In what should be welcome news to grocery retailers, prices at U.S. grocery stores were up by 1.2% in February as compared to same period last year, representing the largest 12-month increase in food prices in nearly four years, according to the latest data from the U.S. Bureau of Labor Statistics.
Prices also increased sequentially, with the bureau’s Consumer Price Index for food at home up by 0.4% from January.
All six major grocery store food group indexes showed increases from January. The index for fruits and vegetables rose 0.9% in February after declining in January. The fresh vegetables index increased 1.9%, while the fresh fruits index declined 0.3%. The indexes for nonalcoholic beverages and for cereals and bakery products both increased 0.7% in February. The index for dairy and related products increased 0.3% in February after falling 0.3% in January. The index for other food at home also rose 0.3%, while the index for meats, poultry, fish and eggs increased 0.2% in February.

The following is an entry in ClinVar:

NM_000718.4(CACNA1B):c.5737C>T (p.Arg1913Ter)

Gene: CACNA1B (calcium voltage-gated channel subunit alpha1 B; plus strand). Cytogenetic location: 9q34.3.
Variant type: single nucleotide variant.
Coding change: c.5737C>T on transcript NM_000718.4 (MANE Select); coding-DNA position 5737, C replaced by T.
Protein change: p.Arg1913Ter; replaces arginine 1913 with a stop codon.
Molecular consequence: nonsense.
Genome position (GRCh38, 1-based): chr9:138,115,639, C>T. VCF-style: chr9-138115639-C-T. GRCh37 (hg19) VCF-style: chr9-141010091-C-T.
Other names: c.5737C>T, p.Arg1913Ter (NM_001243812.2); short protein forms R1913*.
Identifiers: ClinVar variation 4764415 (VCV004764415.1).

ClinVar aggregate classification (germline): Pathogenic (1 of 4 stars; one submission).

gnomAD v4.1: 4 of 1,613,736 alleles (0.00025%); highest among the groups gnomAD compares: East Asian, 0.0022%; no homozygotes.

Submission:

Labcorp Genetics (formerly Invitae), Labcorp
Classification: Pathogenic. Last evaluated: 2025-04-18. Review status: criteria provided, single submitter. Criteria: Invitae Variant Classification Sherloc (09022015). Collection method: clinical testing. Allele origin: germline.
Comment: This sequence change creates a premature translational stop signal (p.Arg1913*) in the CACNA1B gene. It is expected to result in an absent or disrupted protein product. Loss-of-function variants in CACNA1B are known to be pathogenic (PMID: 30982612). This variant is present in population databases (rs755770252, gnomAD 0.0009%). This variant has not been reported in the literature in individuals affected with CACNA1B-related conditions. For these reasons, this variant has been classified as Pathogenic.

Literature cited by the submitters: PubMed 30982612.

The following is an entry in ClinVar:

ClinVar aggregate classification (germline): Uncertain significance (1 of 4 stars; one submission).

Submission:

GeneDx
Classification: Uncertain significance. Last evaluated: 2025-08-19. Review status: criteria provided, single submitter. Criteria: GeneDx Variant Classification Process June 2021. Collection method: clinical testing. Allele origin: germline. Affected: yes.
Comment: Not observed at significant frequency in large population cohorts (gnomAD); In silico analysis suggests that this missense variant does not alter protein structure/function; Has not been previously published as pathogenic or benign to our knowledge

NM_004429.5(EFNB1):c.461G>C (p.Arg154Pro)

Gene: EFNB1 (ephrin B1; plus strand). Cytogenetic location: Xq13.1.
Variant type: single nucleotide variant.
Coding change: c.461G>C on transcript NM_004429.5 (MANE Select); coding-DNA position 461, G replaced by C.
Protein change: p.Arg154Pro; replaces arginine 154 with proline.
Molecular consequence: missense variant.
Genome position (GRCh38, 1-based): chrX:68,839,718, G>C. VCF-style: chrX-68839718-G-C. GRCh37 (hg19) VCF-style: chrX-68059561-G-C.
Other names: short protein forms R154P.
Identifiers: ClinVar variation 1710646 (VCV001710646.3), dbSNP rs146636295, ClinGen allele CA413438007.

The 12-month percentage change showed that retail prices rose in all six major grocery categories, with increases ranging from a low of 0.1% (dairy and related products) to a high of 2.8% (nonalcoholic beverages). The year-over-year increase was the highest since April of 2015.
The increasing prices suggest retailers are passing along at least some of their own cost increases to consumers. Grocery retailers have seen only modest inflation over the past few years, in part due to heavy price competition between retailers but also due to oversupply of some fresh categories and slackening demand in others, analysts said.